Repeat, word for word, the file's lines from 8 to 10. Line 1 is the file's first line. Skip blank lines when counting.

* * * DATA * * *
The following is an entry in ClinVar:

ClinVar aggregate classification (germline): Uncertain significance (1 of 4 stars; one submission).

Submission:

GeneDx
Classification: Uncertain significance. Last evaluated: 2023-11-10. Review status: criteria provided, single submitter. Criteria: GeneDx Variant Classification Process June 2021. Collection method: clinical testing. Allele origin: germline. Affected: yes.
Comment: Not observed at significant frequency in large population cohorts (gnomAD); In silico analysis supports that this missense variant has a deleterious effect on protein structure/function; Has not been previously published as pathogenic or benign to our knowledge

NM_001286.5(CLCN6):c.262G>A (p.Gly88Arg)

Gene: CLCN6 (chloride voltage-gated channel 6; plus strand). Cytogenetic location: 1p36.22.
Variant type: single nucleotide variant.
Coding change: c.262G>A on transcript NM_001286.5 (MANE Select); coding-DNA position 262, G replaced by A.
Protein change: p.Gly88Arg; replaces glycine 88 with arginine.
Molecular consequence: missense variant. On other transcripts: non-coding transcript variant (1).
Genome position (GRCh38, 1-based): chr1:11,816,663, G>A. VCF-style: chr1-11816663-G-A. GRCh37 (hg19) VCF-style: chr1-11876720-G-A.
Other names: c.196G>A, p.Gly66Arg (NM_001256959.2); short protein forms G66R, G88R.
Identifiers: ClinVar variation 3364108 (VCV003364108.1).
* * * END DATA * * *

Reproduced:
Gene: CLCN6 (chloride voltage-gated channel 6; plus strand). Cytogenetic location: 1p36.22.
Variant type: single nucleotide variant.
Coding change: c.262G>A on transcript NM_001286.5 (MANE Select); coding-DNA position 262, G replaced by A.